4. Do you have Ambition Alignment and belief amongst those who are integral to its achievement? (are their goals aligned?)
As the company achieves the growth you want, the team contributing to that growth should see their ambitions achieved in alignment. I find Ambition Alignment™ takes time to map out at the outset, and it is mostly reliant on working with goal driven people. Specifically, in Sales and Business Development, I believe you need goal driven people. I am increasingly surprised these days that there is a growing number of people in frontline B2B Sales and Business Development who are not goal driven. Indeed, the trend for more fixed income and less reward income at risk in frontline Sales and BD should maybe ring some alarm bells for many businesses today.
Ambition Alignment set up well can be very powerful and underpin stronger retention as well as improved behaviours, self-management, internal team support and sales performance.
5. Have you embedded a universal selling system and transparent sales culture to ensure consistent productivity and performance?
In a B2B business, your Sales and Business Development ‘engine’ is the most critical component to have set up properly for the success of your ambition. You can have the best product or service and a superb operation, but if Sales and Business Development performance is not at the level you need, you are most probably not set up for success.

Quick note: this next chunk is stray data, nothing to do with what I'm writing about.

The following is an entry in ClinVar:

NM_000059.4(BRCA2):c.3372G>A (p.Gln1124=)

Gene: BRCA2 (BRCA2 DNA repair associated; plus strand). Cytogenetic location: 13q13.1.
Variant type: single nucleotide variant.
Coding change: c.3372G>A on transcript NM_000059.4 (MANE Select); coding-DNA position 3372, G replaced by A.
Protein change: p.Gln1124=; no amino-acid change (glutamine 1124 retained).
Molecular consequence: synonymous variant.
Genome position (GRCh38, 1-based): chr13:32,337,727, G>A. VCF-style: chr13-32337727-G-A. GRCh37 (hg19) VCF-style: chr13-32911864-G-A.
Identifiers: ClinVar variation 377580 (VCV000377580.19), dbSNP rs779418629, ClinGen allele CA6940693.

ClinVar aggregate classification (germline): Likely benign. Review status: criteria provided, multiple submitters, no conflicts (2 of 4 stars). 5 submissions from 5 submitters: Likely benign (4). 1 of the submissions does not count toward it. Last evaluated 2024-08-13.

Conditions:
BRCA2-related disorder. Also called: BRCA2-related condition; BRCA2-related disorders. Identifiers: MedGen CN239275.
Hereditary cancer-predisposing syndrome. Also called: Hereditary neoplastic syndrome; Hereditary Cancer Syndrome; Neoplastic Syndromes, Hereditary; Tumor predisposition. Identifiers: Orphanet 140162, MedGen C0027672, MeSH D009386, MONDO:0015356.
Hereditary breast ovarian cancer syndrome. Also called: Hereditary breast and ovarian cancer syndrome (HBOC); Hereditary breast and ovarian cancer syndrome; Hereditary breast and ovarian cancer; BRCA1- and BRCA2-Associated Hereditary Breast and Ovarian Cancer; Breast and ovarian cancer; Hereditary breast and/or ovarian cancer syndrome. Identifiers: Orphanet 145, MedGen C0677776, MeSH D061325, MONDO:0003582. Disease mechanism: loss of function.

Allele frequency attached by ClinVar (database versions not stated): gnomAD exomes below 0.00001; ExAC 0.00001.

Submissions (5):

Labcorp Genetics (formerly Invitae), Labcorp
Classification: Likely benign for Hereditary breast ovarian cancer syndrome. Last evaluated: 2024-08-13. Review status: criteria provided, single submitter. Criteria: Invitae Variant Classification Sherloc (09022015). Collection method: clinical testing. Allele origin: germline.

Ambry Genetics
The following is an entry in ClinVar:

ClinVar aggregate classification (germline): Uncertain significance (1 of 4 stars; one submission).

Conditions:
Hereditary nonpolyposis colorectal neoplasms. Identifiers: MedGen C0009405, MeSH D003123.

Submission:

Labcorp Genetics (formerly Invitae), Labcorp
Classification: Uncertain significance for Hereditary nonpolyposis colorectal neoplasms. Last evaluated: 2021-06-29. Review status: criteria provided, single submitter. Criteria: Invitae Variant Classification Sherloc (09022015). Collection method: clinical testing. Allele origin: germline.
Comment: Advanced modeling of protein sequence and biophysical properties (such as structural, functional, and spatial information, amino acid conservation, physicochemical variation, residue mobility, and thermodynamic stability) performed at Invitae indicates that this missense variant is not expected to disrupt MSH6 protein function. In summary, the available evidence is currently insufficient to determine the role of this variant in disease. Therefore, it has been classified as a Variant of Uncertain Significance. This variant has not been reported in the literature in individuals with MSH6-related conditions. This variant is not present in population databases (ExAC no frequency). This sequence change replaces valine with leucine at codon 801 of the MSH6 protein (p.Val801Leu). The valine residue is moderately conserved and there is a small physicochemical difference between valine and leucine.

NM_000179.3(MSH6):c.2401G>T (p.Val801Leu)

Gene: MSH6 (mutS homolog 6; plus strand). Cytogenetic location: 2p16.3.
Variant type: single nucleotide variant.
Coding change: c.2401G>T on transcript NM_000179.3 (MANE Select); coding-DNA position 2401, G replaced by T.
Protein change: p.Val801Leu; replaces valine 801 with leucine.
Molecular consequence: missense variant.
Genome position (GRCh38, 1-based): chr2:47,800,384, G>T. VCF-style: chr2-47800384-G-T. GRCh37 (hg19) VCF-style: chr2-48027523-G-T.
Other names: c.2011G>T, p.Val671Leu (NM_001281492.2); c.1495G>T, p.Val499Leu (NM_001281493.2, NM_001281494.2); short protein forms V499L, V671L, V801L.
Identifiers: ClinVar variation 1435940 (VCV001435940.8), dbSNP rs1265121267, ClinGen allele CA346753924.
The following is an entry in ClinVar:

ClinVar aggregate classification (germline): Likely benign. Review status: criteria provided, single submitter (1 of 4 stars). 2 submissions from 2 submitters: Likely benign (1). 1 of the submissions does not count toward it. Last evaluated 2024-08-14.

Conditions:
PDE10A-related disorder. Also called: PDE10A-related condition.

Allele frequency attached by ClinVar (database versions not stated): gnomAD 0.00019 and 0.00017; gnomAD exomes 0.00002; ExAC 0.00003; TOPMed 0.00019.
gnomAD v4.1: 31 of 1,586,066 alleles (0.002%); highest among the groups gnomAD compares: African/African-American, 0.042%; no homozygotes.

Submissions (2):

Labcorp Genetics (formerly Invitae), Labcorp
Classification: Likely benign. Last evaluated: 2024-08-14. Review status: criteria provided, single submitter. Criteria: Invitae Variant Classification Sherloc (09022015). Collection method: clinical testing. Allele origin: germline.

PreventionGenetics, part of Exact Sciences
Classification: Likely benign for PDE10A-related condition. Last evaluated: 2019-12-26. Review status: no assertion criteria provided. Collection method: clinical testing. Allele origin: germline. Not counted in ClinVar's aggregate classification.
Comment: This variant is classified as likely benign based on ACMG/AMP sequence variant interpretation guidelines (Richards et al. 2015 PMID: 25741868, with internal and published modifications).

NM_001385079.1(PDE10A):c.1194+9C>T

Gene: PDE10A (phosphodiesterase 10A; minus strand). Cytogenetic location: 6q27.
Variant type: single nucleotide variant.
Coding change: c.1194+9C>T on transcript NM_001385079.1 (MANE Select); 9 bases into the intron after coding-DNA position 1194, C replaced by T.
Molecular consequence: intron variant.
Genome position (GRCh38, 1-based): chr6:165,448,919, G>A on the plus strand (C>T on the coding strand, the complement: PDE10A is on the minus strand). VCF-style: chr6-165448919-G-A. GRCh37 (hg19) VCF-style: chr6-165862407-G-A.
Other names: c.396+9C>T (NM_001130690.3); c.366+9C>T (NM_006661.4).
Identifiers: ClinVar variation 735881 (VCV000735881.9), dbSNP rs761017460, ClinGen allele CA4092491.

Sales and Business Development is often the least productive area of business. In my experience salespeople, themselves believe that the majority of their time and effort invested in sales activity does not result in orders or invoices. Fixing this productivity problem is the path to fixing any performance gap.
I have found that the main reason for this productivity problem and underperformance is the lack of a selling system, or as I call it a Performance Protocol™. You may be surprised how many businesses operate without a proper selling system. Often businesses have a CRM, a pipeline management tool and even strong sales marketing assets, but they don’t have a selling system. There is a big opportunity here to improve performance and outcomes for Australian businesses.
6. Have you mapped the cadence performance required for the whole journey?
At The McGinn Partnership, we use a Cadence Runway™ tool, aligned for company, teams and individuals. It stems from performance management in road cycling where teams train to maintain a cadence regardless of the terrain, the weather or the environment. Now think of this in business. Do you need to maintain the cadence required to achieve the deltas you are monitoring to stay on the runway to your ambition?
To win the Tour de France, you don’t have to win every stage, but you need to win the most stages. It’s the same in business life. There will be weeks when the cadence drops off for whatever reason. The important commitment you and your team must have when this happens is to get back on the bike and get back up to the required cadence. To achieve the ambition, you need to stay on the Cadence Runway™.